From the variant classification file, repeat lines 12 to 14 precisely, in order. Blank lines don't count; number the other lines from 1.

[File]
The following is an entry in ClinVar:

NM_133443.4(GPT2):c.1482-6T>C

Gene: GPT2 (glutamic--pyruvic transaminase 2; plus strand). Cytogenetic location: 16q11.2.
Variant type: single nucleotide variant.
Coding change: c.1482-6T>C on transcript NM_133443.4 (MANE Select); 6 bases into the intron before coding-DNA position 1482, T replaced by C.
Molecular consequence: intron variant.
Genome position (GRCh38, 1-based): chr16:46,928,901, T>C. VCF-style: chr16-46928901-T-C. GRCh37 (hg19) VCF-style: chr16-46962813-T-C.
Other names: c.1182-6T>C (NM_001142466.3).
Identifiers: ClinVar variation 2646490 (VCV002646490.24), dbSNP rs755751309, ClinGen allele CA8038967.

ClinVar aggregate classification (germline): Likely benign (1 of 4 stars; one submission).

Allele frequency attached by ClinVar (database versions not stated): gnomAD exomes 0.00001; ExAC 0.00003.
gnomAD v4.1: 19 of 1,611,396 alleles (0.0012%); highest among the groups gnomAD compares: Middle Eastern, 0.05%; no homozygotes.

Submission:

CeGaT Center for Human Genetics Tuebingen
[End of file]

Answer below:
gnomAD v4.1: 19 of 1,611,396 alleles (0.0012%); highest among the groups gnomAD compares: Middle Eastern, 0.05%; no homozygotes.

Submission:

CeGaT Center for Human Genetics Tuebingen